Dr. Stamatios (Tom) Krimigis has been at APL since 1968, after earning his B. Physics from the University of Minnesota (1961), and his M.S. (1963) and Ph.D. (1965) in Physics from the University of Iowa and serving as Assistant Professor of Physics and Astronomy there. He became Supervisor of Space Physics and Instrumentation in the Space Department, Chief Scientist in 1980, Department Head in 1991, and Emeritus Head in 2004. He is Principal Investigator on several NASA spacecraft, including Voyagers 1 and 2 to the Outer Planets and the Voyager Interstellar Mission, and the Cassini mission to Saturn and Titan. He has designed and built instruments that have flown to seven of the nine planets, and hopes to complete the set with his participation in the MESSENGER mission to Mercury and New Horizons mission to Pluto. He has published more than 370 papers in journals and books on the physics of the sun, interplanetary medium, planetary magnetospheres, and the heliosphere. He is recipient of NASA's Exceptional Scientific Achievement Medal twice, is a Fellow of the American Physical Society, American Geophysical Union, and American Association for the Advancement of Science, recipient of COSPAR's Space Science Award in 2002, a recipient of the Basic Sciences Award of the International Academy of Astronautics where he serves on the Board of Trustees, and was elected recently to the newly established chair of "Science of Space" of the Academy of Athens.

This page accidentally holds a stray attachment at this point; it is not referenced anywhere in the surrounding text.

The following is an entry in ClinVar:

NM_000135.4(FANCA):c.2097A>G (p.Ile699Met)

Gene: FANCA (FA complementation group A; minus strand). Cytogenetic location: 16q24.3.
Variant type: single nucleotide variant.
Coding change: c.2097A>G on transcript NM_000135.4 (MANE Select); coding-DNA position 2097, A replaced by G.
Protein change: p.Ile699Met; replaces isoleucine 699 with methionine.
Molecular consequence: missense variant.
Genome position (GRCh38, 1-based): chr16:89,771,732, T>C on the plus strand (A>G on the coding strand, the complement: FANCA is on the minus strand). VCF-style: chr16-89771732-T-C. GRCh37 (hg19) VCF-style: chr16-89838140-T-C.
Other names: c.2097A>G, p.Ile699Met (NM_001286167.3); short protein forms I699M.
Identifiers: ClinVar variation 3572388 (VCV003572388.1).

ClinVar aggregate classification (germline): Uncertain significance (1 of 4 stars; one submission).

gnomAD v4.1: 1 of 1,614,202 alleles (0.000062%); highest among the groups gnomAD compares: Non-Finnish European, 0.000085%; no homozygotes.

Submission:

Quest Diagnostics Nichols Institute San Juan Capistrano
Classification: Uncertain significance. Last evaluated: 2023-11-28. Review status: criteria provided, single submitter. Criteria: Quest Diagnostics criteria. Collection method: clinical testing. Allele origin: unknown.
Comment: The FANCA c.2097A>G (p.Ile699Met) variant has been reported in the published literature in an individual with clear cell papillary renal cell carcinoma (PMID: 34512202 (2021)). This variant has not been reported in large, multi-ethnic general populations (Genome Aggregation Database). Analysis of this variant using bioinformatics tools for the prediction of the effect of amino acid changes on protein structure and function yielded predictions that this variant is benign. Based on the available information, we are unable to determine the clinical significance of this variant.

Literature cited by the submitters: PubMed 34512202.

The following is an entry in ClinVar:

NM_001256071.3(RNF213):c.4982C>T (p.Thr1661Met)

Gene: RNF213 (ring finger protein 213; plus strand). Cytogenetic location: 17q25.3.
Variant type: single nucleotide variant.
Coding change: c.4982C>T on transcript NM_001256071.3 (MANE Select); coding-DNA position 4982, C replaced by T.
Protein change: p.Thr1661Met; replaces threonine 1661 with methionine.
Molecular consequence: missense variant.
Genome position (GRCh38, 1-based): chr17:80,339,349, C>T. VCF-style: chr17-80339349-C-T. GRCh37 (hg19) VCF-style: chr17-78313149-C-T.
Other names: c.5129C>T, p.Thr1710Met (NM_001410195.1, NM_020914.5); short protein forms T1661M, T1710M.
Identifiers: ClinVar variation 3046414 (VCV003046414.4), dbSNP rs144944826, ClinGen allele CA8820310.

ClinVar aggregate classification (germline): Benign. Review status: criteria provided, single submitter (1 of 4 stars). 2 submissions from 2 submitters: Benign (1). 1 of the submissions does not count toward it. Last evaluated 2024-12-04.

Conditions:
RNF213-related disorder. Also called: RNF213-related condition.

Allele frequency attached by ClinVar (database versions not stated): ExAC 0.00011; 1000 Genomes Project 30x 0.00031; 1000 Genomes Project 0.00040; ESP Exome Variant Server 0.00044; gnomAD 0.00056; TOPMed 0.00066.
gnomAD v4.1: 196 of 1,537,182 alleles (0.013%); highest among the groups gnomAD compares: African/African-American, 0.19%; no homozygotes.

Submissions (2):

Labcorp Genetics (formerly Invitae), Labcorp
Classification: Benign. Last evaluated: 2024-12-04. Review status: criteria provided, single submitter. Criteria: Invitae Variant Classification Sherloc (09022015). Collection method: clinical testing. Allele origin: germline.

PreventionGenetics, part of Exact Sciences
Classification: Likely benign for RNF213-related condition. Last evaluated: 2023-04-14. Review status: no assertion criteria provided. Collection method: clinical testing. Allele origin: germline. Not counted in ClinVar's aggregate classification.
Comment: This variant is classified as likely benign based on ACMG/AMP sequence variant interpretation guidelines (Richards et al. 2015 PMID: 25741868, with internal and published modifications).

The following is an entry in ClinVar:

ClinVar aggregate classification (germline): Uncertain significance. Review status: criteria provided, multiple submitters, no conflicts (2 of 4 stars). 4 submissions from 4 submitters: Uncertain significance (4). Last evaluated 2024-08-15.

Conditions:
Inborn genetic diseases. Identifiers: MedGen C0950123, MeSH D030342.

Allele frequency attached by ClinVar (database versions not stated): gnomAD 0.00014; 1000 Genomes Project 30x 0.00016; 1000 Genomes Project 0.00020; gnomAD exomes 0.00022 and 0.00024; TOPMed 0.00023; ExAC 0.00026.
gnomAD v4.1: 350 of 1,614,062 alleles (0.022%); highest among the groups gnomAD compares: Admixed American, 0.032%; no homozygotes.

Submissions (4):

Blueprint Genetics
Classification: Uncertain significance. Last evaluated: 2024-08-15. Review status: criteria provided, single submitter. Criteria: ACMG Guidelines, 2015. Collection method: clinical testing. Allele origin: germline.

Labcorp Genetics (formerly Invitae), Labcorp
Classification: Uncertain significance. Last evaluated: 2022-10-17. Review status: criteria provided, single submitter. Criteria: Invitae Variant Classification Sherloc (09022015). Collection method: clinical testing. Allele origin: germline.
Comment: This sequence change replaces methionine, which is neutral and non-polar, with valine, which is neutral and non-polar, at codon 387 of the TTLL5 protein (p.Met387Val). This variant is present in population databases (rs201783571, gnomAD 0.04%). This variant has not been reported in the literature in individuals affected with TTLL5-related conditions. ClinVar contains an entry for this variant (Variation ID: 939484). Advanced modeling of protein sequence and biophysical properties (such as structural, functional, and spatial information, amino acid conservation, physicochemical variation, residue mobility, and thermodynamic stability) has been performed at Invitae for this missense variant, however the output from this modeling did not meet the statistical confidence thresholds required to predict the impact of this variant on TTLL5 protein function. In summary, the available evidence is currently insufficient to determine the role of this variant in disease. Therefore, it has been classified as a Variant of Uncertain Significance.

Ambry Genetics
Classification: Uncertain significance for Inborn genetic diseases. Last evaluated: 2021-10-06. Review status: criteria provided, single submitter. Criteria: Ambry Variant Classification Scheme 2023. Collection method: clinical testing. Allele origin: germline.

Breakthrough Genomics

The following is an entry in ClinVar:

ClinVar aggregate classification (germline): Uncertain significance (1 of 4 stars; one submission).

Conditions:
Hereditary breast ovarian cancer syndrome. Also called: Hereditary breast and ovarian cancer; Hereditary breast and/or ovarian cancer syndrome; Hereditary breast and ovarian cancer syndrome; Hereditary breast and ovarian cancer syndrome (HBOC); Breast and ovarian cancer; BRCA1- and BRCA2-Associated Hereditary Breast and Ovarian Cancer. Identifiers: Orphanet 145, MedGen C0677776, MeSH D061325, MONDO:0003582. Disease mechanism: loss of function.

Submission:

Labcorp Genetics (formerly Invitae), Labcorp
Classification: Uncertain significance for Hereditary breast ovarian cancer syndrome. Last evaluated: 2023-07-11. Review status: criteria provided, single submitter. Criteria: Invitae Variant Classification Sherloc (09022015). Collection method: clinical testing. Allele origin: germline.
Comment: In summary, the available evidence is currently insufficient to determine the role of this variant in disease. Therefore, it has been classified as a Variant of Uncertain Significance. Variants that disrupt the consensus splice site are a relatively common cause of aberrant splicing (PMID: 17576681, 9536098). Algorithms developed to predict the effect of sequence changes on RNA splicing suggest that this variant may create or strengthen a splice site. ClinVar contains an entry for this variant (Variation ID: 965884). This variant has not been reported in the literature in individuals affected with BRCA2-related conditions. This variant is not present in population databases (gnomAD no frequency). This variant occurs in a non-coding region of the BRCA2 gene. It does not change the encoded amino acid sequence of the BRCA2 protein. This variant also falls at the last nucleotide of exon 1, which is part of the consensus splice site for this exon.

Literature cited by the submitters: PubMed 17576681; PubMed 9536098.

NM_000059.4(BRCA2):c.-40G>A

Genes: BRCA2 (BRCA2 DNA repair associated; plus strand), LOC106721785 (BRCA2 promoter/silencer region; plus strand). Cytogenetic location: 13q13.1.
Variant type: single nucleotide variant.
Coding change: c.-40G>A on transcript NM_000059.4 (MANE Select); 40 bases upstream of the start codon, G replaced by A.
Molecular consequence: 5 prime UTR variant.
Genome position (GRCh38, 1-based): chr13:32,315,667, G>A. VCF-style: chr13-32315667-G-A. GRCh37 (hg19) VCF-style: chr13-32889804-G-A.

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Table of Contents

Preface.- Chapter 1 Overview.- Chapter 2 Review of Knowledge Prior to the Cassini-Huygens Mission and Concurrent Research.- Chapter 3 Origin of the Saturn System.- Chapter 4 The Interior of Saturn.- Chapter 5 Saturn: Composition and Chemistry.- Chapter 6 Saturn Atmospheric Structure and Dynamics.- Chapter 7 Clouds and Aerosols in Saturn’s Atmosphere.- Chapter 8 Upper Atmosphere and Ionosphere of Saturn.- Chapter 9 Saturn’s Magnetospheric Composition.- Chapter 10 The Dynamics of Saturn’s Magnetosphere.- Chapter 11 Fundamental Plasma Processes in Saturn’s Magnetosphere.- Chapter 12 Auroral Processes.- Chapter 13 The Structure of Saturn’s Rings.- Chapter 14 Dynamics of Saturn’s Dense Rings.- Chapter 15 Ring Particle Composition and Size Distribution.- Chapter 16 Diffuse Rings.- Chapter 17 Origin and Evolution of Saturn’s Ring System.- Chapter 18 The Thermal Evolution and Internal Structure of Saturn’s Mid-sized Satellites.- Chapter 19 Icy Satellites of Saturn: Impact Cratering and Age Determination.- Chapter 20 Icy Satellites: Geological Evolution and Surface Processes.- Chapter 21 Enceladus: An Active Cyrovolcanic Satellite.- Chapter 22 The Cassini Extended Mission.- Chapter 23 Saturn’s Exploration Beyond Cassini-Huygens.- Chapter 24 Cartographic Mapping of the Icy Satellites using ISS and VIMS.- Appendix.